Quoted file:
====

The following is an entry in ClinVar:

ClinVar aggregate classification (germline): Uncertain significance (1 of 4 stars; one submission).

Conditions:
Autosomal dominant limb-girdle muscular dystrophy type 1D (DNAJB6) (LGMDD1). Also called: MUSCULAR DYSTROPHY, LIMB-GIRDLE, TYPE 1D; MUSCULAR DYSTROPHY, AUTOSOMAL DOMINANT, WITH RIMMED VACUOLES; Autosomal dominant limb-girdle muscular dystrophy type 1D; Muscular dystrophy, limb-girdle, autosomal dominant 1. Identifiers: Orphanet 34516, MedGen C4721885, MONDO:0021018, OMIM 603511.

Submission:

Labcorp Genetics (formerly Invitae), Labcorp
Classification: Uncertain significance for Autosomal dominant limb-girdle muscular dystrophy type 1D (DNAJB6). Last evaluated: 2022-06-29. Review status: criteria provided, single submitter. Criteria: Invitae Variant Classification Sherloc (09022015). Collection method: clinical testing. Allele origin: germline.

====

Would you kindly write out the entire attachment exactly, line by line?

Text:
The following is an entry in ClinVar:

ClinVar aggregate classification (germline): Uncertain significance (1 of 4 stars; one submission).

Conditions:
Autosomal dominant limb-girdle muscular dystrophy type 1D (DNAJB6) (LGMDD1). Also called: MUSCULAR DYSTROPHY, LIMB-GIRDLE, TYPE 1D; MUSCULAR DYSTROPHY, AUTOSOMAL DOMINANT, WITH RIMMED VACUOLES; Autosomal dominant limb-girdle muscular dystrophy type 1D; Muscular dystrophy, limb-girdle, autosomal dominant 1. Identifiers: Orphanet 34516, MedGen C4721885, MONDO:0021018, OMIM 603511.

Submission:

Labcorp Genetics (formerly Invitae), Labcorp
Classification: Uncertain significance for Autosomal dominant limb-girdle muscular dystrophy type 1D (DNAJB6). Last evaluated: 2022-06-29. Review status: criteria provided, single submitter. Criteria: Invitae Variant Classification Sherloc (09022015). Collection method: clinical testing. Allele origin: germline.